“There were so many things to remember, so many instructions to keep up with like keeping your chin up, arching your back, staying alive,” she said laughing. “They’d asked if we wanted to do any tricks, any spins while falling. I did not. I never let go of the emergency straps – it was like I was molded to them.

“I’m not a spring chicken any more. I was trying to remember everything about everything. And when it was time, we waddled like a duck to the open door, attached to the instructor, and then tumbled out.”

‘Freedom’

The Chumleys tapped into their Scottish heritage as each family member hollered the family motto – “freedom” – just before free falling.

Without exception, but using different descriptors, each family member said the brief moments from plane to ground were powerfully spiritual.

“It was an amazing, wonderful way to experience God’s creation – in serenity and peace and quiet,” Russell Chumley said. “It did not feel like you were falling. And it was not at all like a roller coaster ride. There was so much resistance with the air, it almost felt like you were swimming, just floating to the bottom of a pool.”

Brother Robbie called it a “spiritual, Godly experience – everything was amazing. It was super peaceful and relaxing.”

Scott Chumley said the skydive was “hard to describe” before he shared his very intuitive description.

“It was the closest a person can get to flying, though it doesn’t feel like you’re flying,” he said. “It’s not at all what you’d expect but everything you’d hope for. And a very cool thing to share with your family.”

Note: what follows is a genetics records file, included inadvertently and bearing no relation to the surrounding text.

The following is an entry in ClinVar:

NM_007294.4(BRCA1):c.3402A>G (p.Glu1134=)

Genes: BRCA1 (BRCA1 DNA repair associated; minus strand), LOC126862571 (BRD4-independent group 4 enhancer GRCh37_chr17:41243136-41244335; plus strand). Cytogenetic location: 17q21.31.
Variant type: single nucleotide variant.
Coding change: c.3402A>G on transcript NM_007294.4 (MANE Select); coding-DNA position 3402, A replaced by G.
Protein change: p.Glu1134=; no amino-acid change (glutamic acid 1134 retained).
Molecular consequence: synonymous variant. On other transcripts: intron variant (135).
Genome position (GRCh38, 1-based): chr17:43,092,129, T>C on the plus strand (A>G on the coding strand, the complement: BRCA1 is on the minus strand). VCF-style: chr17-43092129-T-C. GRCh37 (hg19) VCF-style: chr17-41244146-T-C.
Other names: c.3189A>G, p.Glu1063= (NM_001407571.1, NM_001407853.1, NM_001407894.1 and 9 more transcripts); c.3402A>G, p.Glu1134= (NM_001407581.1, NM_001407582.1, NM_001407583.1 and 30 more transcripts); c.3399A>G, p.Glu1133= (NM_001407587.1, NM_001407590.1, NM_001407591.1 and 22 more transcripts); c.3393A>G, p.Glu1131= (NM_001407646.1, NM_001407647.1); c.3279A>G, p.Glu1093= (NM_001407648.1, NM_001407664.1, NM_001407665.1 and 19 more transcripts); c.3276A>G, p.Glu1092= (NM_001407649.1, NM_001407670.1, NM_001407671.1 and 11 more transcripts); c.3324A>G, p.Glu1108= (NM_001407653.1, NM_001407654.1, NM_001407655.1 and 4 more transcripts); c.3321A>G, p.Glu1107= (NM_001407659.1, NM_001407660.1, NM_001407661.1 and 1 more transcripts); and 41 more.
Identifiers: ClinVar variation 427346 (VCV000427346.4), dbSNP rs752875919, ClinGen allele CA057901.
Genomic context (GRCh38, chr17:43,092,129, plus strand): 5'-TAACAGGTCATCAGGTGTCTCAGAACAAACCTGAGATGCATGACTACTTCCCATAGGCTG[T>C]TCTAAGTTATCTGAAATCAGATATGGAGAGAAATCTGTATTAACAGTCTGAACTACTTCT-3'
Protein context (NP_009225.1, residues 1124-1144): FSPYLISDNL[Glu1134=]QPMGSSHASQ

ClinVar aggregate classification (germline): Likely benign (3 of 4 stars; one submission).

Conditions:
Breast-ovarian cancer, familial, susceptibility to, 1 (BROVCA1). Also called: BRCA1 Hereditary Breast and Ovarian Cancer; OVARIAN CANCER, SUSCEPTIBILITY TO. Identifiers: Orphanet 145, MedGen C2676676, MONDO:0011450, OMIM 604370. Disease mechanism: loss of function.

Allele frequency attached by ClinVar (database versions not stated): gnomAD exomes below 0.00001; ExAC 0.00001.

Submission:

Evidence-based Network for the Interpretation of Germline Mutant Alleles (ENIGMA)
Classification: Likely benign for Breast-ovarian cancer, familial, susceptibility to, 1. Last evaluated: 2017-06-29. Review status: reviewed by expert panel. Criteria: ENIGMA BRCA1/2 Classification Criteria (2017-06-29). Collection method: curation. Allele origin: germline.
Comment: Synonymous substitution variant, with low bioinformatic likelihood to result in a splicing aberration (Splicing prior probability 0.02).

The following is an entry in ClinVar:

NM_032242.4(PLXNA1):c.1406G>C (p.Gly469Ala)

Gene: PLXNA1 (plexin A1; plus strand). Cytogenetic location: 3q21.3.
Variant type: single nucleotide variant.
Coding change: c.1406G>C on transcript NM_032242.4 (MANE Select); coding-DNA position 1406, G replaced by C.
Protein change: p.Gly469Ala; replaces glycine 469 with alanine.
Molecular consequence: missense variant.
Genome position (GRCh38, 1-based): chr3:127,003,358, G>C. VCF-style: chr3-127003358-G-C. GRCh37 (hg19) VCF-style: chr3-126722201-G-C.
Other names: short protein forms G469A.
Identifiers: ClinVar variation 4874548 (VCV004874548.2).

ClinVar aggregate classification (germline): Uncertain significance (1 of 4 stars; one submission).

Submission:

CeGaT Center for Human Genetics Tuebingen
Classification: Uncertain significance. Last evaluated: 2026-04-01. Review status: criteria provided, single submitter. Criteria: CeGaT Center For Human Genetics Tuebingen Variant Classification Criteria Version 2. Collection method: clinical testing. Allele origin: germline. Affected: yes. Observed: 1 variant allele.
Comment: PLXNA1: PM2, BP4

His grandmother was in awe of the silence.

“It was like nothing I’ve experienced before,” she said. “The beauty and stillness. I am strong in my faith and I know without God, I never would have done this. But I am glad I was able to share it with my sons and grandson.”

Ingram was the first one out of the plane but the last one to land.

“And guess who landed the best?” she said. “It was perfect. The others ran to me and we had a huge group hug.”

Russell Chumley expressed pride in his mother’s free fall.

“Watching her land, was heartwarming and wonderful,” he said. “She raised her arms and hooted and hollered. The best part was when we were all safely down and hugging one another as a family. We will have a lifetime of memories.”

Future free falls?

Plans are already in the works for a repeat skydiving experience for some of the Chumley family.

Once aground, the adventure seekers were told by West Tennessee Skydiving they could sign up that day for a future skydive at a discount.

“I looked at Russell and Scott and told them both, ‘You have to do that,’” Shari Chumley said.

Father and son are signed up for another go at it. Robbie Chumley said when his 14-year-old daughter turns 18, the two of them will skydive together.

Ingram shared her feelings for a replay of the day before being asked.

“I don’t want to do it again,” she said. “That was my last yahoo. It was great to have that experience with my sons and grandson, but no, not again.”